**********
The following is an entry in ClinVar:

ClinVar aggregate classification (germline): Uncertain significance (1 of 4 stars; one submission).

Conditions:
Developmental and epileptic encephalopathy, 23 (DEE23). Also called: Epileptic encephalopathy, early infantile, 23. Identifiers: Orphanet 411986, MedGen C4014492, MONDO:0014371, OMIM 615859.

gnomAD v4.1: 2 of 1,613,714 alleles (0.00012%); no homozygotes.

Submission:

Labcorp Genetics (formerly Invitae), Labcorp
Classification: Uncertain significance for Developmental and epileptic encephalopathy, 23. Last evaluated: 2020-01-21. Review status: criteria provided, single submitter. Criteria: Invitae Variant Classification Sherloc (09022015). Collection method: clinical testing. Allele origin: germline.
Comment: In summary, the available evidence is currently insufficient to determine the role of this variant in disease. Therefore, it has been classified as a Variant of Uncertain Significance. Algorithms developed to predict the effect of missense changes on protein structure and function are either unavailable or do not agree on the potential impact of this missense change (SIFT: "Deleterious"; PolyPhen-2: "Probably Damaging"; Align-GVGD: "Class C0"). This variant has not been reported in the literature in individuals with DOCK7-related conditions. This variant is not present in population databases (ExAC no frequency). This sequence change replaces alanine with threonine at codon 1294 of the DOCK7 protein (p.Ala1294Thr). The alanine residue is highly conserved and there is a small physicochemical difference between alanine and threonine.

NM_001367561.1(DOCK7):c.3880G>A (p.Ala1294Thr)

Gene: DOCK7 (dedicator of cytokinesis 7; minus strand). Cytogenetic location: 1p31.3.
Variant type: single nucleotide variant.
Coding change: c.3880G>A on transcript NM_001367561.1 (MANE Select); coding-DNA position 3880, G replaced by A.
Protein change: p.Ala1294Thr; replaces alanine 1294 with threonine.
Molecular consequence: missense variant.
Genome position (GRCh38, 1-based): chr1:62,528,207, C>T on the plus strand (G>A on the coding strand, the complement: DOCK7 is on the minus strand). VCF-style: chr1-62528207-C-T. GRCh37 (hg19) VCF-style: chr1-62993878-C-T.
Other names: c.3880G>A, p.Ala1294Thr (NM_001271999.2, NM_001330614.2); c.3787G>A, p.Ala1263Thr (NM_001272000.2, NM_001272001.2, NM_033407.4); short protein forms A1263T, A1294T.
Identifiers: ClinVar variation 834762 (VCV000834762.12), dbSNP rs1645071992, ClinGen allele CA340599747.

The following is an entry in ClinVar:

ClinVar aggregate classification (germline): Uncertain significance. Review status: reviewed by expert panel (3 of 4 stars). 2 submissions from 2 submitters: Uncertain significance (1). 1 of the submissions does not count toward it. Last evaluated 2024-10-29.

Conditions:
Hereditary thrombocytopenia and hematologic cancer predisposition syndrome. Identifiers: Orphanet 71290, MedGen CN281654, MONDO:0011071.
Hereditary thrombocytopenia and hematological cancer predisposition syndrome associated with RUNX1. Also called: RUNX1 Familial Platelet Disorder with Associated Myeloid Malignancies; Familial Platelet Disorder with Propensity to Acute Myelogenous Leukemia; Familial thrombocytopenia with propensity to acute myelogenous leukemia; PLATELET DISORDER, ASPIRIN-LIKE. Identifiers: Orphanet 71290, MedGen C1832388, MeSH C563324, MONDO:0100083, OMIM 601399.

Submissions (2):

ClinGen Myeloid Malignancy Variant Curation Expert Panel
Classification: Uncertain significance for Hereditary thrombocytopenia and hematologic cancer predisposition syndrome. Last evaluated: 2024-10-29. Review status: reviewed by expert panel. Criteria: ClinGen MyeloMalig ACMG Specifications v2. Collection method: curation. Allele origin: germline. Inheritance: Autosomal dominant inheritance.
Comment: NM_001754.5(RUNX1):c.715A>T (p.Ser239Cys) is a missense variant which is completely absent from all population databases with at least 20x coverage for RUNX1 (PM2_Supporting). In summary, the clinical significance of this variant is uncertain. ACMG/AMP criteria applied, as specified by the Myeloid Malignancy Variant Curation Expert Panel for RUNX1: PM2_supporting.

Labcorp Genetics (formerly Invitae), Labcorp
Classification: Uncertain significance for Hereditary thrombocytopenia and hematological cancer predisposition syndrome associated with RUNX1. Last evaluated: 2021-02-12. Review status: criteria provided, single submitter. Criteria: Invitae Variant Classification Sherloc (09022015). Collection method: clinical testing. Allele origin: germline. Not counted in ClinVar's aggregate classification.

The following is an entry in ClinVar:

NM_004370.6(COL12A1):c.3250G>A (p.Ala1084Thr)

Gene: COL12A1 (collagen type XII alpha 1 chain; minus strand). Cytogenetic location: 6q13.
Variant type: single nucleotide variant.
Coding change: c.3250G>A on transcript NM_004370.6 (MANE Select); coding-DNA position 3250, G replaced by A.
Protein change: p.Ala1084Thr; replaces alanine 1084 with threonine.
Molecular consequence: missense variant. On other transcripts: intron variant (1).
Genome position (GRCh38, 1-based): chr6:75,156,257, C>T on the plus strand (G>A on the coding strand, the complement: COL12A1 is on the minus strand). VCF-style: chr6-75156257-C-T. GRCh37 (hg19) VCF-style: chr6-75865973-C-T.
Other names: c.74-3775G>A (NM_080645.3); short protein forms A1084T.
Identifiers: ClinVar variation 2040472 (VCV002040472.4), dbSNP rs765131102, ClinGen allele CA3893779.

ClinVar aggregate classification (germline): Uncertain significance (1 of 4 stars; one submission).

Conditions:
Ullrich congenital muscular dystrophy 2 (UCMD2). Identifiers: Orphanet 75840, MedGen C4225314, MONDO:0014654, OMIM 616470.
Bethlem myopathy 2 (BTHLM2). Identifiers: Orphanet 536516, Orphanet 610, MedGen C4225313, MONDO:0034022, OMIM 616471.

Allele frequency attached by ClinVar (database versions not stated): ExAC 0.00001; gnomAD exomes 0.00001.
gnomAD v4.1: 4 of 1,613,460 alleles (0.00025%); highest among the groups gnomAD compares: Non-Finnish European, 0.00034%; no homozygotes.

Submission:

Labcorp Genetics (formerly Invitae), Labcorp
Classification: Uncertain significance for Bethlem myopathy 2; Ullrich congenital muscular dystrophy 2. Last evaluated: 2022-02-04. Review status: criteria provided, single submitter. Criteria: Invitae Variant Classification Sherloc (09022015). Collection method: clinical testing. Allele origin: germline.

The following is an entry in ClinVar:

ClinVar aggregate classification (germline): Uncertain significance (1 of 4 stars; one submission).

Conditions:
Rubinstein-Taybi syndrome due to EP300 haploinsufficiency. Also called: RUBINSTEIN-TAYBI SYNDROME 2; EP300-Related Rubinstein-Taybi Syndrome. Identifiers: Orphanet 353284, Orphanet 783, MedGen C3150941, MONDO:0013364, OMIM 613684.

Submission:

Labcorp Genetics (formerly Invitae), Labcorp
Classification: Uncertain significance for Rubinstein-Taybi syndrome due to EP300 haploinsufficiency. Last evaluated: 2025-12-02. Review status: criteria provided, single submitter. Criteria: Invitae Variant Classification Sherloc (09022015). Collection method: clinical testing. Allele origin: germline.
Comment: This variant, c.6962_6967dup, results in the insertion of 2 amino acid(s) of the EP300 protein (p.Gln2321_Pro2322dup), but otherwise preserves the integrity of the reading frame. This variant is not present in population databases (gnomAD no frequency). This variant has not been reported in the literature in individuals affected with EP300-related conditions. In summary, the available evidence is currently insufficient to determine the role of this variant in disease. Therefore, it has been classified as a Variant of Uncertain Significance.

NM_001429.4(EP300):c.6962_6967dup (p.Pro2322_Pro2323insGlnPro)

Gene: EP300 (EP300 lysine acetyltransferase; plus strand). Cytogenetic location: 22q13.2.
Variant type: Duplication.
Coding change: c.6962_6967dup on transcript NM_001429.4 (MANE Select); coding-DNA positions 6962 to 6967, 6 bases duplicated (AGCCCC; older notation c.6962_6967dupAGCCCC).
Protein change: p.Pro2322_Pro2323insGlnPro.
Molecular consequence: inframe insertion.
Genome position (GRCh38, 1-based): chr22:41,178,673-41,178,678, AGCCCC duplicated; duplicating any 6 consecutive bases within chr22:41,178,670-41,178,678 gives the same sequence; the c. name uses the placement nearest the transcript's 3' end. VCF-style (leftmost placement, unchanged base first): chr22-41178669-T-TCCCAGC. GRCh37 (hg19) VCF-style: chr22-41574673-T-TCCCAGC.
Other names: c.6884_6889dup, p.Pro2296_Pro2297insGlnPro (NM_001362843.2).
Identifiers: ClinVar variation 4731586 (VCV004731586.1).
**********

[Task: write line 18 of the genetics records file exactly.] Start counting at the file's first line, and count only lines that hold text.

Identifiers: ClinVar variation 834762 (VCV000834762.12), dbSNP rs1645071992, ClinGen allele CA340599747.